We've got a fleet of Nginx servers on Amazon EC2 where we occasionally need to update the configuration files to implement new settings.

Currently we have the configurations in a custom AMI and if we need to update we have to rebuild the AMI and then EC2 instances. We've got some helper scripts, but it's still quite an effort to do that. Is there is some better way?

  • 3
    ansible, saltstack to name a few.
    – poige
    Jan 15, 2019 at 3:12

4 Answers 4


There are a number of concepts that you can leverage.

The key to success is automation

First option is to keep doing what you're doing now, i.e. rebuild the EC2s with every configuration change. Just in a fully automated way.

As you're now doing configuration updates through AMIs you take this one step further and create a pipeline that, upon a configuration file change in some repository, will:

  1. Automatically build a new AMI - one of the most popular tools to do that is Packer
  2. Automatically rebuild your Nginx fleet - you should already have all the Nginx servers in an Auto-Scaling Group with an Application Load Balancer in front. If you don't you should as it will make the update as simple as updating the ASG Launch Configuration and waiting for the instances to get re-built from the new AMI.

Second option is to keep the instances in place and only deploy the configuration files, without rebuilding them. Generally you can treat configuration files as code and deploy your configuration changes the same way you would deploy code releases. AWS has many tools to help with that.

  • AWS Elastic Beanstalk that uses Chef internally and you can script your Nginx updates this way.
  • AWS Code Deploy which is a fully scriptable deployment tool that integrates well with other parts of the AWS Code Suite:
    • Code Commit where you can keep your Nginx configuration files in Git.
    • Code Pipeline that can automatically trigger the deployment whenever a configuration file is updated in Code Commit.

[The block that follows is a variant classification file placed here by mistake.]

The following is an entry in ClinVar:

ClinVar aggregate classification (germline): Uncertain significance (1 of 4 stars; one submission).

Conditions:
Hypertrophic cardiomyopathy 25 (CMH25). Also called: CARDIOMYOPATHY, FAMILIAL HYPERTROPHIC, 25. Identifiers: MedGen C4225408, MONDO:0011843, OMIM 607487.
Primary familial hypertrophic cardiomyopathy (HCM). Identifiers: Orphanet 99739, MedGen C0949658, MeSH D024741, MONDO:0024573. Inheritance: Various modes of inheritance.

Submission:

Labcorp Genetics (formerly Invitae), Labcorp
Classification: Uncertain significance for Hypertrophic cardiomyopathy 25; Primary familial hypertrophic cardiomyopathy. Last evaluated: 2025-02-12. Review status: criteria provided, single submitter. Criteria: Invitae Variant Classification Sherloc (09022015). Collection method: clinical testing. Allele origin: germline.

• Ansible or Puppet which are popular non-AWS tools that can help you keep all the servers configured the same way.

Once you're comfortable with automating these Nginx configuration updates you may want to extend the automation to the rest of your infrastructure.

There is a great whitepaper Overview of Deployment Options on AWS that will give you a nice overview.

I hope that helps :)

  • An alternative to Ansible or Puppet is Salt, which is designed for a master / minion-type of setup and sort-of optimized for larger-scale deployments.
    – Araho
    Jan 16, 2019 at 8:56

Store your configurations on EFS, and mount EFS in the location Nginx configurations are expected. Alternately put them on Amazon S3 and run a sync occasionally, or use s3fs (beware s3fs may not be good enough for production use).

When you need change your configuration, increase your autoscaling group desired size to double what you need to trigger new instances with the new configuration, and then back down to what you need which will remove the old instances. Alternately just do a rolling reboot of the servers.

Another option is to just push the new configurations to your server using a basic automation tool, like AWS code deploy.

The fully automated options above are technically better and cleaner, but if you rarely change configurations and want an easy solution this could help.


AWS Run Command https://docs.aws.amazon.com/systems-manager/latest/userguide/execute-remote-commands.html

Or you could use Opsworks https://aws.amazon.com/opsworks/

  • This is almost exactly the use-case for Run Command and Systems Manager
    – danimal
    Jan 15, 2019 at 22:38
  • this is the best and quick way in this case, just create codecommit with nginx config, and push it with trigger with some logic in ssm document
    – MagenX
    Jun 5, 2021 at 11:39

Rebuilding the AMIs or creating a fully fledged deployment pipelines like the others suggest just for a config file change seems like an overkill. You should use Ansible to push out changes and to keep all your nodes in sync. There are many Ansible modules that can help you automate the common tasks.

  • One benefit of immutable infrastructure is you know that you don't have any "pet" servers that are fragile and must be maintained. That gives you confidence that you can create more servers in prod / DR / testing without issue.
    – Tim
    Jan 15, 2019 at 18:16

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